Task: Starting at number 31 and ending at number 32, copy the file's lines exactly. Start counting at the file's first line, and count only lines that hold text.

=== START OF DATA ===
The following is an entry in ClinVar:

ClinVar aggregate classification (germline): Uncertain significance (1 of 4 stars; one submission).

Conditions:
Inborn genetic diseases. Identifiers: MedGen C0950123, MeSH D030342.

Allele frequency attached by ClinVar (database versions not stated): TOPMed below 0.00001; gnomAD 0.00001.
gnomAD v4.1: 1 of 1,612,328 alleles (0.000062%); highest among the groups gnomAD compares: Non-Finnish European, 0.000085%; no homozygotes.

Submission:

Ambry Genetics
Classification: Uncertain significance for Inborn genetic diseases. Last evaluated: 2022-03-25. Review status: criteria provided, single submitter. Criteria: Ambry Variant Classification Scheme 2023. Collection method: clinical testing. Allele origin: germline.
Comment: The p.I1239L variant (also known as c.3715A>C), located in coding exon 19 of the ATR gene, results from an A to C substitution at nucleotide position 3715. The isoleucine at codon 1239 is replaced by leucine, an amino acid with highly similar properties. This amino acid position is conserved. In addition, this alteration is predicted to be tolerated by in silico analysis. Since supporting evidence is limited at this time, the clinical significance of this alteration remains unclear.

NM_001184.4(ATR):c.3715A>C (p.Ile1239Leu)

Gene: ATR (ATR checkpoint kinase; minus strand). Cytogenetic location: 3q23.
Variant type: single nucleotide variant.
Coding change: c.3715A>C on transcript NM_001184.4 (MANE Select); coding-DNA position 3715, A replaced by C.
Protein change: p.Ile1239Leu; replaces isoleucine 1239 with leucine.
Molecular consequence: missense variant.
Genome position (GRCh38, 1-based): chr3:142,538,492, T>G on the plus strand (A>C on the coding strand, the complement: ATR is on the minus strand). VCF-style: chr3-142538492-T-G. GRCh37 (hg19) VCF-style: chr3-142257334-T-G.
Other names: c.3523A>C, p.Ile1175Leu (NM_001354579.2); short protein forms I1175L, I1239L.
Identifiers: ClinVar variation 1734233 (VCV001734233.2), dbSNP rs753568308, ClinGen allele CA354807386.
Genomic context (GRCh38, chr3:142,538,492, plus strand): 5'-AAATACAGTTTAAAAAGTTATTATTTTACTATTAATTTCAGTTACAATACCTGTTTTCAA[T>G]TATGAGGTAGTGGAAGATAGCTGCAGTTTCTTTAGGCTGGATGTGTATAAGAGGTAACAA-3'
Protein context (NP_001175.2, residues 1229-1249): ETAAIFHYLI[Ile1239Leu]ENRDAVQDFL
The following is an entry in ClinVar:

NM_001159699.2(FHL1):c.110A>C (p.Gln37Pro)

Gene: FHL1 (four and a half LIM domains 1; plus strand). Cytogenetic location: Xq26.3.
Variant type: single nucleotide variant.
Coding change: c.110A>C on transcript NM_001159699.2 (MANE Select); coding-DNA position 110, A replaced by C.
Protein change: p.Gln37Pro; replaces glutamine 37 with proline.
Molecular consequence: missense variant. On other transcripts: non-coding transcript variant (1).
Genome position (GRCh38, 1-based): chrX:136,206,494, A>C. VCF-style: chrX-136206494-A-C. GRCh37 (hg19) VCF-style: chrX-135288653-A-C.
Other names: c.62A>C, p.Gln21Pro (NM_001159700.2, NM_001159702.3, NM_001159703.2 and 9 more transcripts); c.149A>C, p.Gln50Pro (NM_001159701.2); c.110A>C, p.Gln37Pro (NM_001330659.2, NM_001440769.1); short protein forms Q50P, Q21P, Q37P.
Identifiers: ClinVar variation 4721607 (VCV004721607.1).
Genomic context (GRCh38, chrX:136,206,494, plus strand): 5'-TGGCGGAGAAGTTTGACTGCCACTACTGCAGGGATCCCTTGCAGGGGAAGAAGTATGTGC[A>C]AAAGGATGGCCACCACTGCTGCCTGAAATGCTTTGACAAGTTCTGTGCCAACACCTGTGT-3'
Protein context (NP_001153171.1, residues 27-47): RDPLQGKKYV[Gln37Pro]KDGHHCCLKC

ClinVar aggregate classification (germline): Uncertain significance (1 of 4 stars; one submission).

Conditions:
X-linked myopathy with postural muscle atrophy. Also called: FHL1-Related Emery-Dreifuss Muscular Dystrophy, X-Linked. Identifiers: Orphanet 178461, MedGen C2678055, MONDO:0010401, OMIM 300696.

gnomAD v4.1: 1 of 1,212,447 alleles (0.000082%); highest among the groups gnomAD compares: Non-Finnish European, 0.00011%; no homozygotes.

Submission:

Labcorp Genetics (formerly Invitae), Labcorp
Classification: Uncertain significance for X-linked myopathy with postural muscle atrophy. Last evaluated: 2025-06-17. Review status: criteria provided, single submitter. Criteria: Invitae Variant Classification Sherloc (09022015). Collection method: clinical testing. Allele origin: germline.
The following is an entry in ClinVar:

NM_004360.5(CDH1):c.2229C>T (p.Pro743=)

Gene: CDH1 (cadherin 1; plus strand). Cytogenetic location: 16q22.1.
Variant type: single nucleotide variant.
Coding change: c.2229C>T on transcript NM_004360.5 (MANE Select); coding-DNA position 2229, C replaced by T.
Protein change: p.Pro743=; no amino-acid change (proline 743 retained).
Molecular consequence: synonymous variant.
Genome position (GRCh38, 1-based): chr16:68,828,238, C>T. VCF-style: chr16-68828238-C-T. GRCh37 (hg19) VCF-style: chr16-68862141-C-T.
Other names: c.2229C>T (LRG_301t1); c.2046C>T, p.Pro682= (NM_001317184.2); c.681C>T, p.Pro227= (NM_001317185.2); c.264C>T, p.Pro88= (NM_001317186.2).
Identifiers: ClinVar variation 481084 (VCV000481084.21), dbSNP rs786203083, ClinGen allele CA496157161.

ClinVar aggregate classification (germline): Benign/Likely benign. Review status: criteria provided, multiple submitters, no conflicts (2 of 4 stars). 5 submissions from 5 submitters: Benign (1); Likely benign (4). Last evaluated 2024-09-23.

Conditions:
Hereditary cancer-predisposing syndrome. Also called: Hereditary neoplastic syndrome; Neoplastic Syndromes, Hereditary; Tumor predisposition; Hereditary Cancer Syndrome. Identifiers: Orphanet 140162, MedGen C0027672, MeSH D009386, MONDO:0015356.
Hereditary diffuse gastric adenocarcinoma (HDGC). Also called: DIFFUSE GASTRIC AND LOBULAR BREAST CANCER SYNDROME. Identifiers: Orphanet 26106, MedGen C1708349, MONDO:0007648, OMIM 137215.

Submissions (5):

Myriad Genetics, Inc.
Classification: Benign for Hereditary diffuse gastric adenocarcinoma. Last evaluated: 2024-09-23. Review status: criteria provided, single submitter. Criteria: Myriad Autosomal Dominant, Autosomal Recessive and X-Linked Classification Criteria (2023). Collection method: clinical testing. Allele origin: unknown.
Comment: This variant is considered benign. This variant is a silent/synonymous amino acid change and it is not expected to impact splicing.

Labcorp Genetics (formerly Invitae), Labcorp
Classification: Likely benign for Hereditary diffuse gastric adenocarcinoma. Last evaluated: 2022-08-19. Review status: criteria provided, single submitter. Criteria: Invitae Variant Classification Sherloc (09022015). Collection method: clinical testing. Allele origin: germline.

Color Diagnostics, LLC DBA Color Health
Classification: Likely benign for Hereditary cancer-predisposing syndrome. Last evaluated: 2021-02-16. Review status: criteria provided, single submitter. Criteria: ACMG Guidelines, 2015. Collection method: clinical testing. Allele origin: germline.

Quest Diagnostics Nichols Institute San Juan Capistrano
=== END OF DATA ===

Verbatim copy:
Identifiers: ClinVar variation 4721607 (VCV004721607.1).
Genomic context (GRCh38, chrX:136,206,494, plus strand): 5'-TGGCGGAGAAGTTTGACTGCCACTACTGCAGGGATCCCTTGCAGGGGAAGAAGTATGTGC[A>C]AAAGGATGGCCACCACTGCTGCCTGAAATGCTTTGACAAGTTCTGTGCCAACACCTGTGT-3'